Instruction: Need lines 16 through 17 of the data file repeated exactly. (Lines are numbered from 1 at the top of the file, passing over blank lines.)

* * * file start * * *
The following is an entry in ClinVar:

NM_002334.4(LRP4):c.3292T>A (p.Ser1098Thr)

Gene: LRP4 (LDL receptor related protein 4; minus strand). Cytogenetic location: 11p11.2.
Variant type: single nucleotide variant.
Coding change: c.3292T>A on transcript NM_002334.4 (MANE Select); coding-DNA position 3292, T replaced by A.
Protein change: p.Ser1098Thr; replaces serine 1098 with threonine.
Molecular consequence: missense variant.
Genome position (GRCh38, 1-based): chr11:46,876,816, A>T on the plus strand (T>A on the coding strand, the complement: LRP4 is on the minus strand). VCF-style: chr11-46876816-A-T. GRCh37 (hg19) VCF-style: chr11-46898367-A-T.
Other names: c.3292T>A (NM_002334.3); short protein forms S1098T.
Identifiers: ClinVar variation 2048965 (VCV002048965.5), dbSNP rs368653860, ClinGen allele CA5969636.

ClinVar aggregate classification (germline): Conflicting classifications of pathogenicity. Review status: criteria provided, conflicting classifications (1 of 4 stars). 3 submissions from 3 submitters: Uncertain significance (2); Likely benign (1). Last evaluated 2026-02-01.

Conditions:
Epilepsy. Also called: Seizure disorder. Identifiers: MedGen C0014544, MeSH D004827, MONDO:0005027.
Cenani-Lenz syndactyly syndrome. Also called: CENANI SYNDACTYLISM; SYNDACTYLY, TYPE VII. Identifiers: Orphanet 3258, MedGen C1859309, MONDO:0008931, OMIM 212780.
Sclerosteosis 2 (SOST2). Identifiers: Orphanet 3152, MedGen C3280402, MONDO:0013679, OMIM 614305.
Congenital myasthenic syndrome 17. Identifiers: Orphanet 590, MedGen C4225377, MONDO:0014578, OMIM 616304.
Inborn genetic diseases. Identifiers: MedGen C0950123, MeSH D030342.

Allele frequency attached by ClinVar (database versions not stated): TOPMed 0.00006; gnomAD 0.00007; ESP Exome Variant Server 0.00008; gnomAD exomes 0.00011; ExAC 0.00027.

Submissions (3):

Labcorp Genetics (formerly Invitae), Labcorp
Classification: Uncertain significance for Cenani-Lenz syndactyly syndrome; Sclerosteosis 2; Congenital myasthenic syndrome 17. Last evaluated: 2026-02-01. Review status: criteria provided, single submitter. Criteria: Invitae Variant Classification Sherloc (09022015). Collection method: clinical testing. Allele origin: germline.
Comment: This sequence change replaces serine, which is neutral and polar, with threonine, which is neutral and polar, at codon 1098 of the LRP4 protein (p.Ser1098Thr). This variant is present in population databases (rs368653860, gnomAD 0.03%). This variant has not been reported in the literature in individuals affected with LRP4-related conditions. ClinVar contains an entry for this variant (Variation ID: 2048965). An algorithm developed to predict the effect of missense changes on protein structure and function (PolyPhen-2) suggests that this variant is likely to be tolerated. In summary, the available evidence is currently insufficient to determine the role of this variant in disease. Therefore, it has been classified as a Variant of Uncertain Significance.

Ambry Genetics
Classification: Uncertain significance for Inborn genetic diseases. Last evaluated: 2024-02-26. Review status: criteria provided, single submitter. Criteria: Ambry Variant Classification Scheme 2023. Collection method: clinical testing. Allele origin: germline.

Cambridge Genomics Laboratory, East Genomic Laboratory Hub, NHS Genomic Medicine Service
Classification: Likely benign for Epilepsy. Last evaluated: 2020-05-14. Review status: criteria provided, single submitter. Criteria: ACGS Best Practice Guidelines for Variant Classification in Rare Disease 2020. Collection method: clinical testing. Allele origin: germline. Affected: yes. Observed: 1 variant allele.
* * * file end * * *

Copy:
Congenital myasthenic syndrome 17. Identifiers: Orphanet 590, MedGen C4225377, MONDO:0014578, OMIM 616304.
Inborn genetic diseases. Identifiers: MedGen C0950123, MeSH D030342.